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More deaths from surgery closer to the weekend

Patients undergoing planned surgery appear more likely to die if they have their operation at the end of the week, a study published by Paul Aylin and colleagues in the British Medical Journal has found.

Researchers at Imperial College London looked at over four million elective procedures conducted in NHS hospitals in England between 2008 and 2011. They found that 27,582 patients died within 30 days of surgery. The mortality rate was lowest for patients having operations on Monday, and increased for each subsequent day of the week. The odds of death were 44 per cent higher for operations on a Friday than a Monday.

The risk of dying was higher still for planned procedures carried out at the weekend - 82 per cent greater odds than Monday - but the number of weekend operations was small and may represent a different mix of patients. The authors suggest the findings could reflect differences in the quality of care at the weekend.

"The first 48 hours after an operation are often the most critical period of care for surgery patients," said Dr Paul Aylin, who led the study, from the Department of Primary Care & Public Health at Imperial. "So if the quality of care is lower at the weekend as some previous studies have suggested, we would expect to see higher mortality rates not just for patients operated on at the weekend, but also those who have operations towards the end of the week, whose postoperative care overlaps with the weekend. That is what we found.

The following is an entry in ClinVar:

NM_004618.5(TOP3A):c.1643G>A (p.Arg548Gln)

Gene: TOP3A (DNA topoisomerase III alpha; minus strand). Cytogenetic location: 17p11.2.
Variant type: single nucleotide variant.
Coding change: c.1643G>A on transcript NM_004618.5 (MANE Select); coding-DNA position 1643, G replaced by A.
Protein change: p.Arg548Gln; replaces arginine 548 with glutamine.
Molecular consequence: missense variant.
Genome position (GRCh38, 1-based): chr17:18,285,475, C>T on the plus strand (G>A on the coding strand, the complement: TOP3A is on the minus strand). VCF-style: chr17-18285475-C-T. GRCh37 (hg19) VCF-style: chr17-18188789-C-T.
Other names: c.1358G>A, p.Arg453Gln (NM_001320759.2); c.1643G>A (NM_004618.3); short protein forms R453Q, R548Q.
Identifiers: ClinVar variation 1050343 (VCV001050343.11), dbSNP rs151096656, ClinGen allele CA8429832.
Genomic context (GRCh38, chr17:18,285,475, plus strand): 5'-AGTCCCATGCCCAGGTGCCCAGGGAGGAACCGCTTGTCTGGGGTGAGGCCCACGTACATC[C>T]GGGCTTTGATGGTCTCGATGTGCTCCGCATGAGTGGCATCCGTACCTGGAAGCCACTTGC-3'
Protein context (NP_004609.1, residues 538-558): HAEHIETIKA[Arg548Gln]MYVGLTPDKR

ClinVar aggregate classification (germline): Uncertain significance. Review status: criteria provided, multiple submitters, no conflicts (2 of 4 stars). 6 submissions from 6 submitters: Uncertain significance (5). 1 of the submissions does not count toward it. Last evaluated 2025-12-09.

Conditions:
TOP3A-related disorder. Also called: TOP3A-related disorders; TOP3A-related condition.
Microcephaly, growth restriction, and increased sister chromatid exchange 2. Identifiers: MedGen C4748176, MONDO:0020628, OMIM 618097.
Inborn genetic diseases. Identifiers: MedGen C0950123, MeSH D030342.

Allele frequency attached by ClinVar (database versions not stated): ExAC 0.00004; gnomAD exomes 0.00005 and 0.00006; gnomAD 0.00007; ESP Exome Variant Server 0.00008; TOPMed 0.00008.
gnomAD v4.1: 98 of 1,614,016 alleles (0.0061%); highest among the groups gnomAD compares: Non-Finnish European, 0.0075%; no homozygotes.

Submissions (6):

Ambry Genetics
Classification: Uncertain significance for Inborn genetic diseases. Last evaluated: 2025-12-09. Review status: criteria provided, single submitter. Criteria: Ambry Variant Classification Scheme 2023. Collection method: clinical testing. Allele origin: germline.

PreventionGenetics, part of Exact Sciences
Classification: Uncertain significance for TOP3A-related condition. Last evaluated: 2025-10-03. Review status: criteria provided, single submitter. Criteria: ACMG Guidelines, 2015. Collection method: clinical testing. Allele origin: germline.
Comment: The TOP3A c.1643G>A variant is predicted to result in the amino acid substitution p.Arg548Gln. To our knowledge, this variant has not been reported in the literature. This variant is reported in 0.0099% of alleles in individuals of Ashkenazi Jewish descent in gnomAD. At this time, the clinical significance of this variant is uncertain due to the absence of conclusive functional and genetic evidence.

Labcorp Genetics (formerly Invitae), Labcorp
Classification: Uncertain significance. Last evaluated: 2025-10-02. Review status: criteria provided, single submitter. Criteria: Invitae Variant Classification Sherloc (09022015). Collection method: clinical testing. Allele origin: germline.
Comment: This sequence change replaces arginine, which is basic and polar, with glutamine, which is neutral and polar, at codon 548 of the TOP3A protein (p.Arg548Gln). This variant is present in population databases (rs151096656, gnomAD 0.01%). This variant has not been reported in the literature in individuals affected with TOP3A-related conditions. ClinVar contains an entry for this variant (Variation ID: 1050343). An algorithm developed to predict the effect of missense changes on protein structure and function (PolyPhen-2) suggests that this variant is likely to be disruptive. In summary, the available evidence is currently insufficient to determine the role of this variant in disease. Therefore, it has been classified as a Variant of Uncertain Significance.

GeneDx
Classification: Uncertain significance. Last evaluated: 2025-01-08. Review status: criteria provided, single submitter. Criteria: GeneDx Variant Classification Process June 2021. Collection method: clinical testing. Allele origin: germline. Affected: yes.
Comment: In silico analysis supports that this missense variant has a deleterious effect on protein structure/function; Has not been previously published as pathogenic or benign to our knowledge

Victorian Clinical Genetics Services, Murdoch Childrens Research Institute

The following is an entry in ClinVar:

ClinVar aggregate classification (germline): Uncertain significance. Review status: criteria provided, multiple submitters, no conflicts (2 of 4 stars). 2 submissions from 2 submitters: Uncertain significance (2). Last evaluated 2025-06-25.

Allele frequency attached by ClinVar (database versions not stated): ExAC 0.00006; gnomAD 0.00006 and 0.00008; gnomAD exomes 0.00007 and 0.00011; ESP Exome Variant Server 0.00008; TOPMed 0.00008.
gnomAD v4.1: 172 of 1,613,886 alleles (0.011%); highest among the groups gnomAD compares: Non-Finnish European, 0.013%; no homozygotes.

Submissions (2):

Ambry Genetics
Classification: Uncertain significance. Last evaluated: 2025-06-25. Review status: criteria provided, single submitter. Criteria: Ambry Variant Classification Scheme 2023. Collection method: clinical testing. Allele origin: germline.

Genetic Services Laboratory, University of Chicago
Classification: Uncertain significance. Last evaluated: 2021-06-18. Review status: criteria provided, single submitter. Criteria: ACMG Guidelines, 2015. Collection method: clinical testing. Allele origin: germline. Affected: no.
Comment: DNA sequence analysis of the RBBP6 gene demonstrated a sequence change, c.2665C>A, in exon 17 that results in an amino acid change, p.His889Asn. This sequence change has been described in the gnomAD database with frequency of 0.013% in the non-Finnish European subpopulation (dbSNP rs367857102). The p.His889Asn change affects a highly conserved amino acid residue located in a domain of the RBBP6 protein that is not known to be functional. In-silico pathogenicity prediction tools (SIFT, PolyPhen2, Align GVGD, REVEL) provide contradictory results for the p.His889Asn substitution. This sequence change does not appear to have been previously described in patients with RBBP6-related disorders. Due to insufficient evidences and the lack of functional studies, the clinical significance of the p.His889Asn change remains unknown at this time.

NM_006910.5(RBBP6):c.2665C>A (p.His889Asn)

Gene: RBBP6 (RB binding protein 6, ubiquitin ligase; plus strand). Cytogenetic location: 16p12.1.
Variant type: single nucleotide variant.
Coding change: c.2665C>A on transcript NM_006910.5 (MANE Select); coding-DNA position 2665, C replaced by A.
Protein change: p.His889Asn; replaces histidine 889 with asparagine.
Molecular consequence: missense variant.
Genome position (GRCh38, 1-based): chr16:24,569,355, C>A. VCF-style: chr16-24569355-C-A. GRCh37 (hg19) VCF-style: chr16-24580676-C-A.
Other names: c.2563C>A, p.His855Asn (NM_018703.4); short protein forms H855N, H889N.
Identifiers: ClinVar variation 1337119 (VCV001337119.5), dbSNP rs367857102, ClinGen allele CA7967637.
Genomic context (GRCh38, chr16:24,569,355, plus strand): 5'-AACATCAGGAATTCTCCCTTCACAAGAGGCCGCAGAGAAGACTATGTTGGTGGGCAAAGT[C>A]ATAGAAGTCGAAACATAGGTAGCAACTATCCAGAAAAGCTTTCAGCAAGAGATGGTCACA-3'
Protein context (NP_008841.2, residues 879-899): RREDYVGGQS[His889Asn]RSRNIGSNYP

"Unlike previous studies, we included both deaths in hospital and deaths after discharge, so this eliminates a potential bias of counting only in-hospital deaths. We tried to account for the possibility that different types of patients might have operations at the end of the week, but our adjustment made little difference. This leaves us with the possibility that the differences in mortality rates are due to poorer quality of care at the weekend, perhaps because of less availability of staff, resources and diagnostic services."

The study was reported widely in the media, including by the BBC.

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